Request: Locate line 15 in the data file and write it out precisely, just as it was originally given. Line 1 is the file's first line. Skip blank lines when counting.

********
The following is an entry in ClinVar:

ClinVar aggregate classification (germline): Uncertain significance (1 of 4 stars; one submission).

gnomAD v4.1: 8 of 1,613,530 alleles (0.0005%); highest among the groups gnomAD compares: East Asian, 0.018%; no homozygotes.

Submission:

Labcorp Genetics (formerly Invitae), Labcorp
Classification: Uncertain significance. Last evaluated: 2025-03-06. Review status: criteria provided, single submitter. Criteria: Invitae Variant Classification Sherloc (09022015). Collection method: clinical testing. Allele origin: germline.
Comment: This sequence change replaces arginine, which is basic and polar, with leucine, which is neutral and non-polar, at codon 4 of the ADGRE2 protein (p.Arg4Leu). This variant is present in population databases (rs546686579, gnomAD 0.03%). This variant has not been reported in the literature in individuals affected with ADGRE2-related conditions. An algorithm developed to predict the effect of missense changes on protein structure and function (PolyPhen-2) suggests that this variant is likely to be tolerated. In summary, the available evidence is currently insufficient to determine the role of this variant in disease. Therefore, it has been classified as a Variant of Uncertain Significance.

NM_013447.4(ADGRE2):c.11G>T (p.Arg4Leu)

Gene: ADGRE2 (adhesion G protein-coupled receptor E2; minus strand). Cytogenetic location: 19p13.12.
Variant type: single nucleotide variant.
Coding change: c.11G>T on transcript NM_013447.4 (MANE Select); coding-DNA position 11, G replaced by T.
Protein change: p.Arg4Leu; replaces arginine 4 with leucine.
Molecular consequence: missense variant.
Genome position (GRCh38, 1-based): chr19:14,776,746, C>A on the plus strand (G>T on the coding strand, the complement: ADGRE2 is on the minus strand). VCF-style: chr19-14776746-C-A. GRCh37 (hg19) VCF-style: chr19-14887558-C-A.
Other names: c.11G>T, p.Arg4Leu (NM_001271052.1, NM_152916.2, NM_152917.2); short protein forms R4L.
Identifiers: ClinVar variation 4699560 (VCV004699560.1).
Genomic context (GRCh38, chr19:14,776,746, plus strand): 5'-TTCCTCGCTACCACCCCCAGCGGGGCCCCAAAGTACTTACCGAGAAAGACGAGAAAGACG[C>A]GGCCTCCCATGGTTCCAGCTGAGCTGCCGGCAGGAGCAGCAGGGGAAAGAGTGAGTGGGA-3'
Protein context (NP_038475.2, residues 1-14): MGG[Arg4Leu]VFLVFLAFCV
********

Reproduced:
Other names: c.11G>T, p.Arg4Leu (NM_001271052.1, NM_152916.2, NM_152917.2); short protein forms R4L.